In this Sunday’s Gospel, it takes a miracle for Jesus to feed the multitude. In today’s world, it would only take each of us experiencing a change of heart to look upon all that we have as a gift to be shared with others. It would take redefining success not as having the most and the best of everything but as serving others even to the point of denying ourselves. It would take an end to our wasteful habits of showering every day, eating too much, and having too many clothes. I suspect that, if we take these steps, we’ll discover that the hole in our hearts we were trying to fill with all those possessions will be more than filled with the sense of communion and solidarity we’ll experience with our poor sisters and brothers and with our earth.
Douglas Sousa, STL
All-powerful God, you are present in the whole universe
and in the smallest of your creatures.
You embrace with your tenderness all that exists.
Pour out upon us the power of your love,
that we may protect life and beauty.
Fill us with peace, that we may live
as brothers and sisters, harming no one.
O God of the poor,
help us to rescue the abandoned and forgotten of this earth,
so precious in your eyes.
Bring healing to our lives,
that we may protect the world and not prey on it,
that we may sow beauty, not pollution and destruction.
Touch the hearts
of those who look only for gain
at the expense of the poor and the earth.
Teach us to discover the worth of each thing,
to be filled with awe and contemplation,
to recognize that we are profoundly united
with every creature
as we journey towards your infinite light.
We thank you for being with us each day.
Encourage us, we pray, in our struggle
for justice, love and peace.
—A prayer for our earth, Pope Francis, Laudato Si’ §246.
The second characteristic of an “Everyday steward” is that he/she is prayerful. It would seem that would be a given. Certainly any follower of Jesus is called to pray. However, this characteristic means more than whether or not one has a prayer life.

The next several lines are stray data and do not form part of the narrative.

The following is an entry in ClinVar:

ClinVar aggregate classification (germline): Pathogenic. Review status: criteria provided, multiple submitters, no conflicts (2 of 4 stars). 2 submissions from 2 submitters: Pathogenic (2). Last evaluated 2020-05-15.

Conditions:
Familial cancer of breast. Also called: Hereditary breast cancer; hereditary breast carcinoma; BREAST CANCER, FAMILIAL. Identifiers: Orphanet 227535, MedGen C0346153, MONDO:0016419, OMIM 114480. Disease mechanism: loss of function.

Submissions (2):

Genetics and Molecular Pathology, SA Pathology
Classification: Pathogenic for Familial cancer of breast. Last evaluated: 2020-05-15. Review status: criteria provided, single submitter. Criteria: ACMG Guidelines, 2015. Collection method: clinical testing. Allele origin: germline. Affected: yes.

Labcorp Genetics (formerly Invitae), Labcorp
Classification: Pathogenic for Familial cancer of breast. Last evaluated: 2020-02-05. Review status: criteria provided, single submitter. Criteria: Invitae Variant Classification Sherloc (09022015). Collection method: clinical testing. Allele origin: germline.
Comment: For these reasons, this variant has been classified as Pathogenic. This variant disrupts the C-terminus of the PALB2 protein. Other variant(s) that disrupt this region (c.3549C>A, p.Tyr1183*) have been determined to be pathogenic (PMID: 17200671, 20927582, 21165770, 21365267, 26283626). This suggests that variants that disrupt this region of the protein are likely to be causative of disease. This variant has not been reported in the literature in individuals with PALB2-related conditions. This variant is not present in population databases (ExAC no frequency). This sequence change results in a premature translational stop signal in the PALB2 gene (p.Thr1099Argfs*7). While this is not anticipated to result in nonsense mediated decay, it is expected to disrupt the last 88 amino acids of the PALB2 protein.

Prayer is more than just communication between God and us. It is about relationship and living a life with Jesus ever-present in it. (more…)
We are all like sand dollars; carefully crafted for a special purpose out of God’s immense and limitless love. We are all created whole but most end up broken in some way.
Catholic women theologians have helped form both lay and ordained church leaders’ understanding of liturgy, scripture, ethics, pastoral ministry, spirituality, faith formation, theology, and the church itself. This means that regular Catholics, too, have been influenced by women theologians—whether they know it or not.
Everyone needs a rest. The problem is we fail to understand how important it is to rest. We think rest is void of action. Not only is resting an action in itself, it is sometimes the only time we have to spend with God one-on-one.
I spent five years in Alaska as a missionary prior to becoming Catholic. Four years of that was in a little town south of Anchorage with a strong bohemian population. As the town pastor, I got to know many of those good people. More than a few were devotees of The Grateful Dead, a band I paid little attention to in my younger days but grew to love as a result of my encounters with the folks in my small Alaskan community.
Following the release of Pope Francis’ Encyclical last month, Catholic Climate Covenant and Interfaith Power and Light have teamed up to bring you an encyclical resource kit to help educate, engage, and share with others. This encyclical action toolkit is free of charge.
The natural human response to hatred is revenge and war. The natural human response is to fight back. An eye for an eye. A tooth for a tooth. The other response is that of Jesus Christ. He stands up to the evil in his innocence and he takes the cross willingly.